Someplace in New Jersey, three jobless pals airily aspire to change their lifestyles with a temporary stint at robbery in “Palookaville,” a warmhearted, small-scale comedy that is hard to resist. With a nod to writer Italo Calvino and the bumbling thieves in Mario Monicelli’s classic “Big Deal on Madonna Street,” pic demonstrated its European appeal at Venice, where director Alan Taylor’s feature bow, screened in the new Fast Lane sidebar, was one of the most popular U.S. films at the fest. Its surprisingly robust reception there should be a prelude to foreign theatrical sales and could tip off possible indie sleeper status Stateside.
Film is one of the first to be produced by Lindsay Law’s Playhouse Intl. Pictures, which spun off from American Playhouse last year.
In atmosphere, pic was liberally inspired by three of Calvino’s stories, which blend well into the Jersey City locales. Recycling the characters from his play “Exact Change,” screenwriter David Epstein looks at would-be criminals whose plans are constantly going awry. Tough guy Russ (Vincent Gallo), family man Jerry (Adam Trese) and abandoned husband Sid (William Forsythe) are introduced drilling through the wall of a jewelry store, only to find they have miscaculated and broken into the bakery next door. Jerry consoles himself with donuts and pastry while Russ robs the till.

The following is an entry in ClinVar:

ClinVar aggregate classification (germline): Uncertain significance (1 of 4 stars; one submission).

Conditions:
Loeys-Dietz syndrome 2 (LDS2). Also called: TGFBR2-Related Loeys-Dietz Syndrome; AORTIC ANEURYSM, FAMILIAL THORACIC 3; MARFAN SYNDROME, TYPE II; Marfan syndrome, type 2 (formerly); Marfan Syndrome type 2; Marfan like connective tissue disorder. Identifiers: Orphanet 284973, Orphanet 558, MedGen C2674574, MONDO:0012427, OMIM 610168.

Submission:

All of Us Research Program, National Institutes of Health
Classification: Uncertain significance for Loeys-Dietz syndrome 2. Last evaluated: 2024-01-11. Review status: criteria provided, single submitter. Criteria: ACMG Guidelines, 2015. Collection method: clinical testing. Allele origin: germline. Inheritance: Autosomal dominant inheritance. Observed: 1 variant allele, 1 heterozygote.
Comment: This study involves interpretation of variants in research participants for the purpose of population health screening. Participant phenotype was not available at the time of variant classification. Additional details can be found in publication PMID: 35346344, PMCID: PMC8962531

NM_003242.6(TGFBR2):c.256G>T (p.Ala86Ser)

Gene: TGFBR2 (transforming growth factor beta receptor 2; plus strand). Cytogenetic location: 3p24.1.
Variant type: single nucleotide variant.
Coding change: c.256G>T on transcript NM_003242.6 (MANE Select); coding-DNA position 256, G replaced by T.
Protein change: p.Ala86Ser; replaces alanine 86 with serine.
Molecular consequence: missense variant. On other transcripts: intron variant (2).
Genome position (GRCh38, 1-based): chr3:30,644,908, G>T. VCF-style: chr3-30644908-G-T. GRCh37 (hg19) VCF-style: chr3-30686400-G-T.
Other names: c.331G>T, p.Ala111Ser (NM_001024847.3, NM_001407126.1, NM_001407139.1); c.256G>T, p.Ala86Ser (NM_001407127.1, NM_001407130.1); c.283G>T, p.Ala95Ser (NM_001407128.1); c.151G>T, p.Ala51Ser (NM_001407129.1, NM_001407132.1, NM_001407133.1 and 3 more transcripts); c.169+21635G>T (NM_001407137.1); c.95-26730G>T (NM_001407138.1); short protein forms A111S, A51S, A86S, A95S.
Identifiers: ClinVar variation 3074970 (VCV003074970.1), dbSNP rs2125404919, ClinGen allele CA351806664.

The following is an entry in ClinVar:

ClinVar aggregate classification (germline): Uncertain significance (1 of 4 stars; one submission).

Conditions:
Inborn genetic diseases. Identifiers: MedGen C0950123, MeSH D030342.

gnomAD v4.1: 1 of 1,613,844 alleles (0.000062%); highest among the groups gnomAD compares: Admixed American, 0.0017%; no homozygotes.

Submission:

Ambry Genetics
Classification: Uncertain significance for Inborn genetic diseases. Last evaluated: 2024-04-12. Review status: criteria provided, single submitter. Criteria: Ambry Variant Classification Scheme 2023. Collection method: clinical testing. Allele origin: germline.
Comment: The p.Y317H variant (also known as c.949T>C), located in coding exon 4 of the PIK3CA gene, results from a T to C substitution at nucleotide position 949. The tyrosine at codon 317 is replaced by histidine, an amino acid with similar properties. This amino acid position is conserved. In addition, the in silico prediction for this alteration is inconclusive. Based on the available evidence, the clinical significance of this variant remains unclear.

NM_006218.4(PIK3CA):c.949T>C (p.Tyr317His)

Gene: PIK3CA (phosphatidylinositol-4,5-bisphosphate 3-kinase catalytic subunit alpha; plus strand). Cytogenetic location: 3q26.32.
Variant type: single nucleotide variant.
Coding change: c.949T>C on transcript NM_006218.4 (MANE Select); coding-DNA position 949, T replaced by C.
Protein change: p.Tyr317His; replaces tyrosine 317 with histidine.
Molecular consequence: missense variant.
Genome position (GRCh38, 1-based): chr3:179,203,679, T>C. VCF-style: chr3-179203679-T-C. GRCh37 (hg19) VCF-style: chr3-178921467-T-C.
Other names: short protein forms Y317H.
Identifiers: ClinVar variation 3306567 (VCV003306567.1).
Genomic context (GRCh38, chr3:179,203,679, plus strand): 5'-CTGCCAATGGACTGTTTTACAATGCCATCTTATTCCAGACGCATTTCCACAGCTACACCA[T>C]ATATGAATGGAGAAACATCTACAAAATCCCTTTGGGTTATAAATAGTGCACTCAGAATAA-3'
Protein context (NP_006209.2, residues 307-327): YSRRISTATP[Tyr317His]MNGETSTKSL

Tone of the film walks afine line between comic absurdity and the everyday battle for survival of families dangerously close to the poverty level. Jerry’s wife loses her job at the supermarket when Jerry catches her boss making moves on her; Russ escapes his hellishhome life by jumping through a neighbor’s window and into her arms, while Sid finds love in a tacky secondhand store.
All this furnishes an amusing backdrop to the gang’s halfhearted plans for a big heist; cleaning out the armored security truck that takes the supermarket cash to the bank. After literally letting the money slip through their fingers, Russ weaves an elaborate scheme, procures toy guns and shows his partners a video of the old film “Armored Car Robbery” for inspiration.
“Palookaville’s” working-class anti-heroes, determined to make the best of a crummy, no-future life, come across as real people thanks to light, true-to-life perfs by Forsythe and Trese and the focused frustration of the wilder Gallo, who at one point seems ready to tip the film into real drama. Story pulls back just in time, and pic dances into a suitably lighthearted conclusion.
Contentedly bereft of flashy technique, violence or hipness, “Palookaville” patiently draws the viewer into its lower-class Jersey perspective, where human goodness surprisingly holds its own with cynical wisecracks and grand larceny. Seeming to come out of an other age, pic has a gentle kindness to match that of its three not-so-bright losers. A modern note is the strength and independence of the female characters, on whose shoulders all three vulnerable heroes lean from time to time.
Cinematographer John Thomas captures the two souls of Jersey City, the decrepit but scenic old town and eyesore commercial development. All the other tech work, notably Rachel Portman’s score, is finely harmonious.